Some books launch with so much attention that I choose to pass on reviewing or commenting, regardless of how I feel about them.
|Philomel Books, 2017|
I do read them. Often I rate and post a short review on Goodreads.
There are just SO MANY amazing releases that don't garner widespread attention. I reserve this blog for books that are, in my opinion, deserving of an extra splash of spotlight. My influence-wattage may be small, but I keep plowing ahead to share such books, and also highlight backlist books that remain significant and valuable. As always, those choices reflect my personal opinions.
In the case of this book, the attention has been extensive, and well-deserved on many counts. Even so, I couldn't resist adding some reflections of my own here about SHE PERSISTED: 13 American Women Who Changed the World, written by Chelsea Clinton and illustrated by Alexandra Boiger.
There are several other current books about amazing women, from individual biographic profiles to collections, from iconic figures to relatively unknown heroines A great place to find outstanding recommendations is at A MIGHTY GIRL website, which offers well-curated, up-to-date lists of titles for various ages and interests. (HERE). Resources like this provide yet another reason for me to pass on some reviews. Why try to outdo the best of the best?
But then my library hold notification "dinged" and SHE PERSISTED made its way into my hands. It appealed to me on many levels, and yet some elements seemed to "break the rules" of picture books. I read it several times and evaluated carefully, finally deciding to share my thoughts here.
On the plus side, I adore the art and book design. It has dramatic, red end papers, presents figures that are diverse and expressive, and displays full spreads that feature women with notable accomplishments, including short quotations from their bodies of work.Those quotations, the well-suited and distinctive illustration style for each, and the range from familiar to unknown women are all powerful plusses.I particularly enjoyed the decision to feature a baker's dozen of women as having quirky appeal, although I am aware that is likely as much due to book length as to a conscious choice. I'm always curious about dedications, and both Clinton's and Boiger's do not disappoint.
As much as I enjoy and admire this book in those ways, I feel compelled to add a few "yes, but" comments. The instructive/narrative text is a compressed introduction, an little more than an invitation to investigate further. It feels a bit old for the youngest readers and a bit young for established readers. It does invite research, reading, and investigation, though. That's the point at which I wondered if one of the more familiar women (Helen Keller, perhaps?) might have been omitted in favor of a spread of accessible recommended resources on the back pages. I also longed for citations for the quotations on the back pages.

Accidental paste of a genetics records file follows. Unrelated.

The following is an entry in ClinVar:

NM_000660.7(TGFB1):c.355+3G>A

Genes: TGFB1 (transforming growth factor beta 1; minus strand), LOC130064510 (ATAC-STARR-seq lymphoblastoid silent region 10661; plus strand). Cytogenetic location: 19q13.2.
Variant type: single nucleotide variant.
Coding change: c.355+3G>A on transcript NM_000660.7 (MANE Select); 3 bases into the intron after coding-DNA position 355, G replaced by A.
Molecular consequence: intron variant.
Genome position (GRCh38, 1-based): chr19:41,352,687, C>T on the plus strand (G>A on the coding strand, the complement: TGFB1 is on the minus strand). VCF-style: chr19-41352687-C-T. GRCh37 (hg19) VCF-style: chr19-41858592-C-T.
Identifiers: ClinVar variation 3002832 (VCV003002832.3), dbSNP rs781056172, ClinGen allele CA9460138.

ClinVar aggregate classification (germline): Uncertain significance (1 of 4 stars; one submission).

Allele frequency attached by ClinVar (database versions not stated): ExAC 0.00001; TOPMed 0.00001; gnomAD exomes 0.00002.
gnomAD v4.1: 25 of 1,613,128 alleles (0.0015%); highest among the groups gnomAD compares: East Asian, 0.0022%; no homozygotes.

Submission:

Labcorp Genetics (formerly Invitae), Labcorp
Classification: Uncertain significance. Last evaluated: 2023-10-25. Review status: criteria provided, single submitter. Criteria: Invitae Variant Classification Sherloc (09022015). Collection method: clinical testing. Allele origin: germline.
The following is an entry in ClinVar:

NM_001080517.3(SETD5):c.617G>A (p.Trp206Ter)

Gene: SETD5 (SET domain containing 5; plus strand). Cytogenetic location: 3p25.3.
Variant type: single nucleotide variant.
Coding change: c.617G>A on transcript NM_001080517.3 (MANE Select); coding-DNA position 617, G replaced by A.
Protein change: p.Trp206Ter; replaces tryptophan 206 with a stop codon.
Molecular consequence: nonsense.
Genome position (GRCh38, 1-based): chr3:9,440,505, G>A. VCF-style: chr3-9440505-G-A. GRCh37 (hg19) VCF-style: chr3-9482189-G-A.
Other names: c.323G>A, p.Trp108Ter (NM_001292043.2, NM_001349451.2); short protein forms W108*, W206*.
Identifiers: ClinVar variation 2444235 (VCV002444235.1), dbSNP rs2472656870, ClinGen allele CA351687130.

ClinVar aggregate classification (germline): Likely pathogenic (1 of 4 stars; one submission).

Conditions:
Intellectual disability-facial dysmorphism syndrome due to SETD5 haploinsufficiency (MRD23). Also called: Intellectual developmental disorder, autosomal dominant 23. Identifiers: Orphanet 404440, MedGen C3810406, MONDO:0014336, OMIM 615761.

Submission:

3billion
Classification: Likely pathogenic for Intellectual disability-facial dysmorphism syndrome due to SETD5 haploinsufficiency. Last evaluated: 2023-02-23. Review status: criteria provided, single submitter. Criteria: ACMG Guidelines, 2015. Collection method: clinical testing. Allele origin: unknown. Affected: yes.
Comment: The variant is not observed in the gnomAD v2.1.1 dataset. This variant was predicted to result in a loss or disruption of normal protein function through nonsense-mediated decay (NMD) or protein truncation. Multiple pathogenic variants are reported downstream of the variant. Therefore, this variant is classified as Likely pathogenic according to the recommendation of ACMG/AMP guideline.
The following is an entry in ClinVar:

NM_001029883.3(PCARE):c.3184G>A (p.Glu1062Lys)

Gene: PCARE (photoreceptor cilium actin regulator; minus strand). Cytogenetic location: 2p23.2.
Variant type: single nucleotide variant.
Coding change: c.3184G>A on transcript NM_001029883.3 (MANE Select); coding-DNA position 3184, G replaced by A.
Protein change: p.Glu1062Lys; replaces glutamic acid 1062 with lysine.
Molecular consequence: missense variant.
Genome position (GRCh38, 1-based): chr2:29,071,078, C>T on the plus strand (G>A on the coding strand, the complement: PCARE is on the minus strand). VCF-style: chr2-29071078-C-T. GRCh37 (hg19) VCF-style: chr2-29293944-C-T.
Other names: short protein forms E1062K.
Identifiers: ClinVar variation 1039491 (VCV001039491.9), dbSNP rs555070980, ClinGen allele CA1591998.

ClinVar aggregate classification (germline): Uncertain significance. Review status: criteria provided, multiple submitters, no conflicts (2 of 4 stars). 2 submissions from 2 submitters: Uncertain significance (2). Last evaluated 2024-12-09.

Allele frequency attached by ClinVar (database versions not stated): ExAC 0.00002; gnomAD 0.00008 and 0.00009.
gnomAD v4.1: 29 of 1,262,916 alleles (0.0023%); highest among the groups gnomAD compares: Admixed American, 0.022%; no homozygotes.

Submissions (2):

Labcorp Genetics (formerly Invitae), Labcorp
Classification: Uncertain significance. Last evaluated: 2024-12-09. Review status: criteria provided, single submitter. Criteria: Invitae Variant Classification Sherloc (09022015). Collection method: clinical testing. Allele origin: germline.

The power of this appealing book is to incite curiosity about these (and other) American women, and yet there is no readily available option or comparable books suggested to readers. Some reviewers have commented, too, that the profiles, taken as a whole, demonstrates an oppressive system holding a thumb down on the women's success. Yes, that fits well with the conceptual "persistence" or "grit" theme, but it came off as a bit discouraging.
A curious reader can go to Amazon and find comparable books, or Wikipedia to search for more content, but neither is considered a valid research tool. At least not one as reliable as a curated list in the back of a book that could easily have been included by such a reputable publisher.
In addition, Senator Elizabeth Warren has made "She persisted" such a catch-phrase that a Google search takes one to memes, merchandise, and to Senator Warren herself, but not immediately to the book. My search for a Chelsea Clinton website in support of this book took me to the Clinton Foundation or to her Facebook page, neither of which references the book or provides further links. The publisher's page, here, offered little to no additional content or optional links.
In that sense, I found this to be a book I'd buy, give, and use, but with reservations. I generally feel that celebrity books, especially picture books, rely on the name-value of the author with less-than-industry-standard attention to details like these. Sometimes, as in this case, it feels a bit rushed-to-market. The target age noted is 4-8, and yet I believe sales will trend toward adult fans of Clinton, Warren, and the concept itself. Yes, adults are the buyers of picture books, and they will then share with young readers. In this case, though, I feel it is the illustrator's work rather than the text that will manage to draw young reader/listeners into the book. I'm not anticipating a rash of "read it again" requests.
Even with those cautions, it is a worthy choice and one that merits a place on your shelves. Read Publishers' Weekly starred review here, and the Kirkus review here, one that noted some of my concerns. With the potential for reaching such a wide audience, I wish that a few more months had been devoted to allow it to reach its full potential.